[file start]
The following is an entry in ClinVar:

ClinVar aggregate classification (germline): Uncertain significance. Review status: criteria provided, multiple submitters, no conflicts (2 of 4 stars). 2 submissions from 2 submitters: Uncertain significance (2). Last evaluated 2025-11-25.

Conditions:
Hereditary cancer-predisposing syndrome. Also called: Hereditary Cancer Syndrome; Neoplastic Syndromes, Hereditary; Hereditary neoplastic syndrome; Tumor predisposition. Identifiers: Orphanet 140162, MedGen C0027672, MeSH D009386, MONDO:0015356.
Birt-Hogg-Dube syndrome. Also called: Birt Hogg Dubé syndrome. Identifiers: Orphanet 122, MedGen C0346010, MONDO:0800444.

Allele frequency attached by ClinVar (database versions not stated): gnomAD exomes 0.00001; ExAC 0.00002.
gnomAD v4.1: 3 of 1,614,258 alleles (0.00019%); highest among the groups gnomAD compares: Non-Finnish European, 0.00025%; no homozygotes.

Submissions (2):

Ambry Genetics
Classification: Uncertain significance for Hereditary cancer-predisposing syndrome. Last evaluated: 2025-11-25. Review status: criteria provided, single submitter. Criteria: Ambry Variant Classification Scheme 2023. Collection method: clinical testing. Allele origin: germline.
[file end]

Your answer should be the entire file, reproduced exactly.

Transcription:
The following is an entry in ClinVar:

ClinVar aggregate classification (germline): Uncertain significance. Review status: criteria provided, multiple submitters, no conflicts (2 of 4 stars). 2 submissions from 2 submitters: Uncertain significance (2). Last evaluated 2025-11-25.

Conditions:
Hereditary cancer-predisposing syndrome. Also called: Hereditary Cancer Syndrome; Neoplastic Syndromes, Hereditary; Hereditary neoplastic syndrome; Tumor predisposition. Identifiers: Orphanet 140162, MedGen C0027672, MeSH D009386, MONDO:0015356.
Birt-Hogg-Dube syndrome. Also called: Birt Hogg Dubé syndrome. Identifiers: Orphanet 122, MedGen C0346010, MONDO:0800444.

Allele frequency attached by ClinVar (database versions not stated): gnomAD exomes 0.00001; ExAC 0.00002.
gnomAD v4.1: 3 of 1,614,258 alleles (0.00019%); highest among the groups gnomAD compares: Non-Finnish European, 0.00025%; no homozygotes.

Submissions (2):

Ambry Genetics
Classification: Uncertain significance for Hereditary cancer-predisposing syndrome. Last evaluated: 2025-11-25. Review status: criteria provided, single submitter. Criteria: Ambry Variant Classification Scheme 2023. Collection method: clinical testing. Allele origin: germline.